“I think what they were doing was beyond admirable,” the state librarian said.

Yet the process became acrimonious and ended with frustration, he said.

“One of our problems with this was communication from the petitioners who, at times, we can tell did not really want to talk with the department — [that] is the easiest way to say that,” he said.

He hopes the next petition — if there is one — will be what he calls a unified petition, meaning it has the support of as many people as possible, including the local community.

Broughton said the department stands ready to assist anyone who brings forward a new petition to rename the Townshend brook.

The department will provide as much information as it can as well as help people understand the petition process, he said.

Almost 99 percent of petitions the board receives generate at the local level, he said. The importance of this is that a foundation of unified support reduces the likelihood that within a year or two someone will try to rename the same geographic feature.

“If it’s not coming out of the community, then the question becomes, does the community agree with you? And if they do, then it’s OK. They will uphold it,” Broughton said. “But if you have a situation where every other year, there’s a petition, it means there’s a problem.”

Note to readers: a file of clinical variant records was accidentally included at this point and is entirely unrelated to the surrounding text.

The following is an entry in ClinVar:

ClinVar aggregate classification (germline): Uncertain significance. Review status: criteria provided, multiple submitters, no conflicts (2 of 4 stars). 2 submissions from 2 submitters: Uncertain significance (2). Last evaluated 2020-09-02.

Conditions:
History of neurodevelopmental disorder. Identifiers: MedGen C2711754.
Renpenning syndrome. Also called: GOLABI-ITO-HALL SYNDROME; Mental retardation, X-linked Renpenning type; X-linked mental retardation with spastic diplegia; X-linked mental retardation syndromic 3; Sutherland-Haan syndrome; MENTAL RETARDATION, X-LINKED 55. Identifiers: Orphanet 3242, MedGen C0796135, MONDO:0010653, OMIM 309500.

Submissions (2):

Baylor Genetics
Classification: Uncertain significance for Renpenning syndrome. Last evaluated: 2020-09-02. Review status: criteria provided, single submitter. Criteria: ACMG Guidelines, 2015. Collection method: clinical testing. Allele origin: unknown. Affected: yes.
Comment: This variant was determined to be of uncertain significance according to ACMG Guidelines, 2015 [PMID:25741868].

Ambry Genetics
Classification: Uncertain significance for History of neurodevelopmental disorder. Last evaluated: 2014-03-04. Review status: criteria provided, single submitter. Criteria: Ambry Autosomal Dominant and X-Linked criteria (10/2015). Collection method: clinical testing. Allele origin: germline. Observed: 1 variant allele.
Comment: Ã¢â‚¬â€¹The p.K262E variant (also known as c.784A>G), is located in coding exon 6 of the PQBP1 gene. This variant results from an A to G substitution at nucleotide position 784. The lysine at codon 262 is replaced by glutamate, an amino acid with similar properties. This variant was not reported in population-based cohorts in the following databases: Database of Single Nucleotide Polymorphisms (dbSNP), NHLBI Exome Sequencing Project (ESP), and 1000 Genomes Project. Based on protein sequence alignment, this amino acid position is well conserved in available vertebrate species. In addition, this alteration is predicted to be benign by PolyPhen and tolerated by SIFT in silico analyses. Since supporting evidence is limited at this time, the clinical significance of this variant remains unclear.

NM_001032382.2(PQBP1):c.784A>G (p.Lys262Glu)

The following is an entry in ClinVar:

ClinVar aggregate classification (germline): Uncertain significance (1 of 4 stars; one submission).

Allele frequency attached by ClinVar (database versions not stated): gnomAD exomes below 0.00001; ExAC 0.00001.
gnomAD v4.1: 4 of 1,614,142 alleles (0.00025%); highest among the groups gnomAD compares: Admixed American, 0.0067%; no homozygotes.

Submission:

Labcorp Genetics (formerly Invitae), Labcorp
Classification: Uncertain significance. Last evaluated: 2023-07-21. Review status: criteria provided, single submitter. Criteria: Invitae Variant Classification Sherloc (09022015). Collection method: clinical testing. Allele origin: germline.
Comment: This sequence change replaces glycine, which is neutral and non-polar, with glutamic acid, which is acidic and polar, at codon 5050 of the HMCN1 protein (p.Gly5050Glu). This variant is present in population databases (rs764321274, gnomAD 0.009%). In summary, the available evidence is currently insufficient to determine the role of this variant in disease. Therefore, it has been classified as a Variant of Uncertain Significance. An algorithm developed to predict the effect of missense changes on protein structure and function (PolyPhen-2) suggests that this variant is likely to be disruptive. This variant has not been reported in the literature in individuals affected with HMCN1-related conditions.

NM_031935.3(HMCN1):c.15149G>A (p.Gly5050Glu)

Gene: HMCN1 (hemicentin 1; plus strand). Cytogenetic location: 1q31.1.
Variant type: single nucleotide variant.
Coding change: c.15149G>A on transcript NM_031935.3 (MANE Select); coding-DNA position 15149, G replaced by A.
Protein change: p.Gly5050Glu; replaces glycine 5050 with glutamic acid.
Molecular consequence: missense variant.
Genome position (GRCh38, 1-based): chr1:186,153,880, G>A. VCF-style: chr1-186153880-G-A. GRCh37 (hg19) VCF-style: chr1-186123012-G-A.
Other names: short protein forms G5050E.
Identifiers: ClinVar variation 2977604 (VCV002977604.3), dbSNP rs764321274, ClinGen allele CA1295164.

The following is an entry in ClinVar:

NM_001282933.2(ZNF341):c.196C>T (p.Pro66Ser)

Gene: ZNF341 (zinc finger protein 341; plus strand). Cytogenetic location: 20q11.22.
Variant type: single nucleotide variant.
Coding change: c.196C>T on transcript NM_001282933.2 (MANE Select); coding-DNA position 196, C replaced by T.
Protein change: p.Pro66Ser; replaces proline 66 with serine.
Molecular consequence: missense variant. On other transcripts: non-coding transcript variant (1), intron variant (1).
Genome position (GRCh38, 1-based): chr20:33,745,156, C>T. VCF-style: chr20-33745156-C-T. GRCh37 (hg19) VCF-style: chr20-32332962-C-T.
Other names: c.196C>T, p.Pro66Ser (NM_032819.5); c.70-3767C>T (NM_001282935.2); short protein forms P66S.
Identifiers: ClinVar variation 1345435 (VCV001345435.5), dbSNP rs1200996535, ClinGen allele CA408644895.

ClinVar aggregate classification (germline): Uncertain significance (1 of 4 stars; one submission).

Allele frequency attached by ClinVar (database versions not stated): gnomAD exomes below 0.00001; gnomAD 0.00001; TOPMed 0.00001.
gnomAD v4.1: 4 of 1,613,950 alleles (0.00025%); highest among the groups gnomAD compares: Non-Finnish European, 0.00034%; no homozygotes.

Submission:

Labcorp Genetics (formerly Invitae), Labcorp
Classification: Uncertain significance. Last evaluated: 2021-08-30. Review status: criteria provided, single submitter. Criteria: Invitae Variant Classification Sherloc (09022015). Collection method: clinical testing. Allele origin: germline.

The Board of Libraries’ petition process operates in parallel with the U.S. Geological Survey’s naming process.

Broughton said he also understands that as someone who will turn 50 later this year, his response to the word negro is generational.

According to a variety of language and historical references, the term “negro” was advocated and popularized in the Black community in the 1920s to replace the unambiguously derogatory adjective “colored” at the urging of scholar and activist W.E.B. du Bois.

By the 1960s, activism rapidly replaced “negro” with “black” as the adjective of choice. The late 1980s brought about the term “African-American,” first with and then without the hyphen.

And in the discussions surrounding the protests that followed the murder of George Floyd at the hands of a police officer last year, a number of news outlets and other publications began capitalizing the “B” in Black as representation of a culture that extends beyond a description of one’s skin color.